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Flight from Extinction: Helping Whooping Cranes Survive Presented by Dr. John B. French, Jr. USGS Public Lectures…Science in Action U.S. Department of.

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Presentation on theme: "Flight from Extinction: Helping Whooping Cranes Survive Presented by Dr. John B. French, Jr. USGS Public Lectures…Science in Action U.S. Department of."— Presentation transcript:

1 Flight from Extinction: Helping Whooping Cranes Survive Presented by Dr. John B. French, Jr. USGS Public Lectures…Science in Action U.S. Department of the Interior U.S. Geological Survey

2 Whooping Crane Natural History Tallest N. Am. Bird (1.5m, kg) Spectacular adult plumage; naked red crown; yellow eye Order Gruiformes, with rails, limpkins; Gruidae (15 species) Not related to herons !! (Ardeiformes)

3 Both sedentary and migratory habitat, in different populations Territorial in both nesting and winter habitats Omnivorous Distinctive courtship behavior Dancing “whoop”; Unison call – duet, coiled trachea Whooping Crane Ecology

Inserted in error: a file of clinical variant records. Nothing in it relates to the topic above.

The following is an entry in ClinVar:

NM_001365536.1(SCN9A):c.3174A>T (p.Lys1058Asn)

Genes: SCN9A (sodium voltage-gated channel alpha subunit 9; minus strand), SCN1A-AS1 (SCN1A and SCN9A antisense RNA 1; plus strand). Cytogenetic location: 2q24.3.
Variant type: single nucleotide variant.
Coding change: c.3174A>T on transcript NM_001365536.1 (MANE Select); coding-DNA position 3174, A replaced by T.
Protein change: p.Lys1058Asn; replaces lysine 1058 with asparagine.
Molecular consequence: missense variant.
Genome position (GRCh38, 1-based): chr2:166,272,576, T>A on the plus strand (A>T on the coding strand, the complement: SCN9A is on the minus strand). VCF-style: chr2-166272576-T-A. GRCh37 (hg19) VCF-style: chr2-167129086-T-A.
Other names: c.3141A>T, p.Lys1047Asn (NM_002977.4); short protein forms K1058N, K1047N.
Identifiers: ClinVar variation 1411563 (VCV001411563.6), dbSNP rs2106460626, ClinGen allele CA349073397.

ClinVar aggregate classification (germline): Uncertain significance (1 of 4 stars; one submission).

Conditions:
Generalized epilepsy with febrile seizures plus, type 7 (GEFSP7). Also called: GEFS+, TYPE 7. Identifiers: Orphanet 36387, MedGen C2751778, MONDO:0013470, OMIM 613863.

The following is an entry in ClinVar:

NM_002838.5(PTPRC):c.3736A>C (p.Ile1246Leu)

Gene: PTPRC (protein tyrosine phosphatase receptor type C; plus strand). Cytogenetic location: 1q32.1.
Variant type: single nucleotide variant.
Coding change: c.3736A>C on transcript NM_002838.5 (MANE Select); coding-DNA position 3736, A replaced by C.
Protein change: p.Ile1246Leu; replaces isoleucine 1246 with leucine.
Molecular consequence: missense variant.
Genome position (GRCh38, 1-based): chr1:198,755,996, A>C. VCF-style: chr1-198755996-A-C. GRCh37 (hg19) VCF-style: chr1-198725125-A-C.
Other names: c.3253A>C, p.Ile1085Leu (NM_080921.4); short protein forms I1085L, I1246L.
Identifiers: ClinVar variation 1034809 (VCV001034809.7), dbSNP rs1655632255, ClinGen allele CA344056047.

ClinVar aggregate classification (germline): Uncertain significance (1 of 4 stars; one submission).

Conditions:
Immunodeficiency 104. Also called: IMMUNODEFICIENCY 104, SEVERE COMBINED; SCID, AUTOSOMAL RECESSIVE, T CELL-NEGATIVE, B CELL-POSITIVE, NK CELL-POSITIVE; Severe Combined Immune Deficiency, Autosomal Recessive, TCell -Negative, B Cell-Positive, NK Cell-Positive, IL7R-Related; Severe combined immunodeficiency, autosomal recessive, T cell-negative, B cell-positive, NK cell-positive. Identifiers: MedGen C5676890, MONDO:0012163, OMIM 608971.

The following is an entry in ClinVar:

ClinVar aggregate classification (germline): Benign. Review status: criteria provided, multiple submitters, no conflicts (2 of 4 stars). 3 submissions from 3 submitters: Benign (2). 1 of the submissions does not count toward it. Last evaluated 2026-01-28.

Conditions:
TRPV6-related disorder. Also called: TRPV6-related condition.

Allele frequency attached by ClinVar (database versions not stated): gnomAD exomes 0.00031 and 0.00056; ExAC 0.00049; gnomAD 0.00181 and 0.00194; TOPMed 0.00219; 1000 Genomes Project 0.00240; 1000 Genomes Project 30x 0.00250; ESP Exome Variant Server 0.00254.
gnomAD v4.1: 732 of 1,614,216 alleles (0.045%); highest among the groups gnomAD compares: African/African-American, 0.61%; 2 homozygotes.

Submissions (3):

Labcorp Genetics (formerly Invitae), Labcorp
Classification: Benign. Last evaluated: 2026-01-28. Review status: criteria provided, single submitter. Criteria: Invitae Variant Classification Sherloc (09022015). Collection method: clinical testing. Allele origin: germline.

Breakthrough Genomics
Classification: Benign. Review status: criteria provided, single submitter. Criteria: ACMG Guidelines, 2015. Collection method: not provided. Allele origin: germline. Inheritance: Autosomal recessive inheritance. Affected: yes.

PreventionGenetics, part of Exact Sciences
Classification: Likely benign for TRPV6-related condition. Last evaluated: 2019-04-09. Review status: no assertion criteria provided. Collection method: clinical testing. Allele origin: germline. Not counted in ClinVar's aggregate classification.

4 Whooping Crane Habitat and Range Robert Porter Allen (1952), NAS monograph Widespread in grasslands; nesting, feeding tied to wetlands Canadian taiga to Mexican plateau Sedentary LA breeding pop’n, East coast winter range Habitats and range reduced by hunting agriculture ES listing in 1967

5 Aransas – Wood Buffalo Flock Wood Buffalo breeding grounds discovered birds in 1942, 3-4 breeding females growth ~4%, now over 200 ‘Canus’, collected eggs established captive flock Threats to AWB flock increasing

6 Total current Whooping Crane Population: n = 503* (summer 2009) 247 Wood Buffalo-Aransas migratory flock 62 breeding pairs & 22 fledged in ‘09 25 Florida “non-migratory” flock 9 Pairs; 1 fledged in ‘07 85 Eastern migratory flock (WCEP) 146 Captive flocks (PWRC, ICF, Calgary zoo…) 32 pairs (varies with the year) * differences among flocks in methods and date of counting

7 Strategy for Eastern Migratory Flock - WCEP Reintroduction: establish a new migratory route Produce & train chicks at Patuxent Fledging at Necedah NWR Lead chicks to FL behind ultra-light aircraft “release” on arrival, to winter in west-central FL

8 Whooping Crane Eastern Partnership Formed in 2000 International Whooping Crane Recovery Team United States Fish and Wildlife Service USGS: Patuxent, NW Health Center Operation Migration International Crane Foundation Wisconsin Department of Natural Resources Natural Resources Foundation of Wisconsin National Fish and Wildlife Foundation

9 Producing Chicks at Patuxent Whoopers breed at PWRC (AI), plus eggs from other flocks Incubation: artificial, Sandhill surrogates (telemetry egg) Very early husbandry: sounds of environment, learning to feed Veterinary care

10 Raising Chicks Regular exercise: walking and swimming to aid in proper growth. Chicks become familiar with wetland habitats

11 Raising Chicks Goal : ‘wild’ chicks that imprint on aircraft Costume always Recorded vocalizations Classical conditioning Socialization